Stereotypes in Visual Perception


Our unconscious biases and stereotypes can influence our brain’s visual systems, leading us to perceive things and people in ways that align with these stereotypes.

Seeing nude women? Before assuming it’s pornography, reconsider… It’s fascinating how our minds are conditioned and stereotyped: in the first image, we instantly envision women in Adam and Eve attire, whereas the second presents a different reality.

©Gianni A. Sarcone

The Importance of Dots

It is often the little things that are the basis of progress… So let me tell you a little story about the tiniest thing on earth: the dot.

Thousands of years ago, a man in his solitude scanned the night sky and saw all those dots shining like so many still fireflies, and, perhaps for fun, he decided to join them together to form shapes. This is how zodiac signs and astronomy were born.

Far away, in ancient India, the dot symbolized beauty and the eye of knowledge. But even more, the dot they called “shunya-bindu” (शून्यबिन्दु) represented what we nowadays know as zero. It was first a placeholder and then a fully fledged number, for when it is added to the right of the representation of any given digit, the value of the digit is multiplied by ten. This is how our current numbers and decimal numeration system were born.

While drawing or painting, visual artists of all times used to fix a dot – or more specifically a point in space – which was traditionally visualized from the tip of their thumb. Eventually, when this point receded so far away in space, it became known as a “vanishing point”. A vanishing point is where all converging lines of a landscape meet at the horizon. This is how perspective and geometry were born.

One day, medieval musicians were tired of having to rely solely on their memories to remember songs. So they started to use dots, named “puncti”, placed on or between four lines to represent the pitch and duration of a sound. This is how musical notation and programming were born.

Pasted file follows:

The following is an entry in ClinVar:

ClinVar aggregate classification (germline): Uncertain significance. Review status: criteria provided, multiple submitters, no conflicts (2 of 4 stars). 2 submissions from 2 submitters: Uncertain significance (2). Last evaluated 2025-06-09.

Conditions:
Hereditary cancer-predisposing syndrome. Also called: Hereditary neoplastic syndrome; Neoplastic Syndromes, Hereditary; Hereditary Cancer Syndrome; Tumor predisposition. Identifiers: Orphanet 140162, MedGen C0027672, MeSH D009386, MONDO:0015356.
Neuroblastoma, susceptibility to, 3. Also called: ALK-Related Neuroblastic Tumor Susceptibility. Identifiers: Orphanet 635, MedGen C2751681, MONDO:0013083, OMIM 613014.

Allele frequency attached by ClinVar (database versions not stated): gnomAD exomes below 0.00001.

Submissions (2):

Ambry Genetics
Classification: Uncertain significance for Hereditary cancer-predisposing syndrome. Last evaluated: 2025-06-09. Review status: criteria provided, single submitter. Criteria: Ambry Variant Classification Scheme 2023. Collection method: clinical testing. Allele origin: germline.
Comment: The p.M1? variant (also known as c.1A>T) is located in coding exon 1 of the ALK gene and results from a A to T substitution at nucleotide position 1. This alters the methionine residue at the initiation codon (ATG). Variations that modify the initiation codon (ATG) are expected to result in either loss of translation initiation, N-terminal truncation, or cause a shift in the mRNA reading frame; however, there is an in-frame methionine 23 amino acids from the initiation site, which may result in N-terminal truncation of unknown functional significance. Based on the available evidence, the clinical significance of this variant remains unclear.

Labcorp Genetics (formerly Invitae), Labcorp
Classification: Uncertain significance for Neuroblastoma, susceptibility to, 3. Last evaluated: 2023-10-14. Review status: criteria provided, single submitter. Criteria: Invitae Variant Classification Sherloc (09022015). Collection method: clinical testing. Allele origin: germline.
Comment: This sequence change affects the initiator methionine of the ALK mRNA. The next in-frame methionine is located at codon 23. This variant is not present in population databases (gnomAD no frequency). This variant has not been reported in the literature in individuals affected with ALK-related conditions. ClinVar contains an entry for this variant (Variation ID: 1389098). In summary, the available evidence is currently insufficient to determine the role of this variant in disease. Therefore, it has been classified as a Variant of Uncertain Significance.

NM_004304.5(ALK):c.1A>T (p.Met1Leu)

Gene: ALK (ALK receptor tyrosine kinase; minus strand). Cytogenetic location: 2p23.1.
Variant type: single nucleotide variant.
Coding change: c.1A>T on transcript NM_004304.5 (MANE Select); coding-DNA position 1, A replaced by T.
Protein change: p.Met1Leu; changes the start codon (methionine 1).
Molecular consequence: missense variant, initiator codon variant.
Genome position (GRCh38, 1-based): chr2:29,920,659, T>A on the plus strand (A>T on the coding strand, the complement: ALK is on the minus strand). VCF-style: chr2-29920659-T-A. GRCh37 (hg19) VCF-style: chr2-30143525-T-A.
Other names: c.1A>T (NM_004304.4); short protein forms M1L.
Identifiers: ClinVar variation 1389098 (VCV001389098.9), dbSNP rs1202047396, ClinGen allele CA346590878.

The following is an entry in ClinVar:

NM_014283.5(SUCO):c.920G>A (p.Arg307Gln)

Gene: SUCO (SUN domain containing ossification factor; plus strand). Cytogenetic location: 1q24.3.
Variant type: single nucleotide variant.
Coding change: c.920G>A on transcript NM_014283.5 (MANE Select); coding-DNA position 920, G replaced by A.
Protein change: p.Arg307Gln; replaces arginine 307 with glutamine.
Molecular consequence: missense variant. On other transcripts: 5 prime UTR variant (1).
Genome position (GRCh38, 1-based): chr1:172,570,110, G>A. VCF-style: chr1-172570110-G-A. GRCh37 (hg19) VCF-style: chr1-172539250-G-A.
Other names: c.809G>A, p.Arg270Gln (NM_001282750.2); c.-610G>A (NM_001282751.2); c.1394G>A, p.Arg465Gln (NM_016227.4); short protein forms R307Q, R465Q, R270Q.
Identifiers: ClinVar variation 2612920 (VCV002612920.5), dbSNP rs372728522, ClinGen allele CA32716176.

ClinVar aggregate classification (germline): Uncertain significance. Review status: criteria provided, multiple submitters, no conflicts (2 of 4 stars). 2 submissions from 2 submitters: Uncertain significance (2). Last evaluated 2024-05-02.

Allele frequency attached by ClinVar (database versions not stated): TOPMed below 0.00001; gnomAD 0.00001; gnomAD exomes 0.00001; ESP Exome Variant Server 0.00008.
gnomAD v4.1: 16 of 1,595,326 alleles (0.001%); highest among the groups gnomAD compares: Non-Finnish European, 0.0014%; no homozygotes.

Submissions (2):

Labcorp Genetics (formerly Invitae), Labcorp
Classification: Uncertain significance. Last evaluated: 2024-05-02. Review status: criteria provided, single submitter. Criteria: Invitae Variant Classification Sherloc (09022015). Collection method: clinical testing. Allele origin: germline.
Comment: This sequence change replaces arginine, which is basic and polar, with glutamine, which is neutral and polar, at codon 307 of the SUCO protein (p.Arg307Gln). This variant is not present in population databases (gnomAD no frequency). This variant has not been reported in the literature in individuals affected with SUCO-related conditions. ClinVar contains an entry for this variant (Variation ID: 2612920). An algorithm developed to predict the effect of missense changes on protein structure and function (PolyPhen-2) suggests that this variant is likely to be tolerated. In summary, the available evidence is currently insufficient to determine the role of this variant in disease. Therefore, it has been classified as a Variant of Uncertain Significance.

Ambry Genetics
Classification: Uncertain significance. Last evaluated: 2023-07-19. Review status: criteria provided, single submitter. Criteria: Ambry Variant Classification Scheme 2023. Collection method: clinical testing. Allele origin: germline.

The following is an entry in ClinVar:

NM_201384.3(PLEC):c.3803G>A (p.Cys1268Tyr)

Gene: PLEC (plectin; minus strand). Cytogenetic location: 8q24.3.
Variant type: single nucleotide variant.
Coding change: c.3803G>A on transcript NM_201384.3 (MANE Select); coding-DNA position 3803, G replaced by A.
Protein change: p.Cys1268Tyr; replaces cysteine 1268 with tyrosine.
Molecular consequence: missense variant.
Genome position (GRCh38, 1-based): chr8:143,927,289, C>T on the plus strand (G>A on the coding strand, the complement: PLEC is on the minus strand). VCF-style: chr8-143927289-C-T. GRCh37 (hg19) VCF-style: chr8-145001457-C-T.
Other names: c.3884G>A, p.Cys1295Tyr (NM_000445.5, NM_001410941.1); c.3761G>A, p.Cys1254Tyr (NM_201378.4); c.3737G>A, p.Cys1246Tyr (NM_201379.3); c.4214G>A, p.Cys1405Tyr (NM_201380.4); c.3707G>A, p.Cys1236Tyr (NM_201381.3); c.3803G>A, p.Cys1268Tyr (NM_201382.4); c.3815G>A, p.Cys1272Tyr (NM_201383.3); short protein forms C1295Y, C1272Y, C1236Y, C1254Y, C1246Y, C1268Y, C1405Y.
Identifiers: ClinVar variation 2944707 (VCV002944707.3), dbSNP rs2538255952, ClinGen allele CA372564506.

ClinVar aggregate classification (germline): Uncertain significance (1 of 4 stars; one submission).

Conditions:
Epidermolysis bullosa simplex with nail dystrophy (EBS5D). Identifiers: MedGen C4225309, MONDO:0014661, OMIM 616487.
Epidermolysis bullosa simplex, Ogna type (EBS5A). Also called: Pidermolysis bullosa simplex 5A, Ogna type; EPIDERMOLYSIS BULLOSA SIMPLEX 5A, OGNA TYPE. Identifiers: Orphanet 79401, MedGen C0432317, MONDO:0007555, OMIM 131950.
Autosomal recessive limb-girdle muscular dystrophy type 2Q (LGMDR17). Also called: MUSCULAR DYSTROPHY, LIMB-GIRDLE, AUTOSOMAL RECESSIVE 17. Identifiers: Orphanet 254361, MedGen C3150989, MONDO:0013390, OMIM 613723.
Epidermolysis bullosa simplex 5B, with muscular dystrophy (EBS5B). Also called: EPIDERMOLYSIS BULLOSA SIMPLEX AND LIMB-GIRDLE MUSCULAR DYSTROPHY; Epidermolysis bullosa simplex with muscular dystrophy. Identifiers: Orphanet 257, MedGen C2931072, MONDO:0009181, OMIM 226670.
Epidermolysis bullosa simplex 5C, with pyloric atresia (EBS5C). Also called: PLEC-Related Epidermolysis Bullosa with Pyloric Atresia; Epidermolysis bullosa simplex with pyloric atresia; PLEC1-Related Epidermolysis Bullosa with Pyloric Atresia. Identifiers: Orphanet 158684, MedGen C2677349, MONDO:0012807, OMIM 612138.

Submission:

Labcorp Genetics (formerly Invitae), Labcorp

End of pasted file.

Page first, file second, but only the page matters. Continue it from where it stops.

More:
In the modern era, at the beginning of the nineteenth century, dots were used in many other symbolic forms: bumps, holes, single tones, flashes of light… Do the terms Braille, Morse, punched card, or pixel sound familiar to you? This is how communication and coding were born.

This is how the humble dot, often overlooked, has served as a fundamental building block for countless advancements throughout history. Never underestimate the power of small things; within a dot was the whole universe.

Bridget Riley, White Discs 2, 1964, emulsion on board, 41 × 39 inches (104 × 99 cm) © Bridget Riley 2021. All rights reserved.

(The text above has been used as foreword for the book “The All-Round Activity Book” available from Amazon)

Perceptual Nexus: A new philosophy of perception

Presenting a sneak peek of my upcoming philosophical book on perception.

In this exploration, I dissect the dynamic interplay between our “self,” the elusive “perception sphere,” and the external world. Operating independently, the perception sphere lacks self-awareness, creating a symbiotic relationship with the self, which, in turn, relies on the sphere for perceiving both itself and the external world.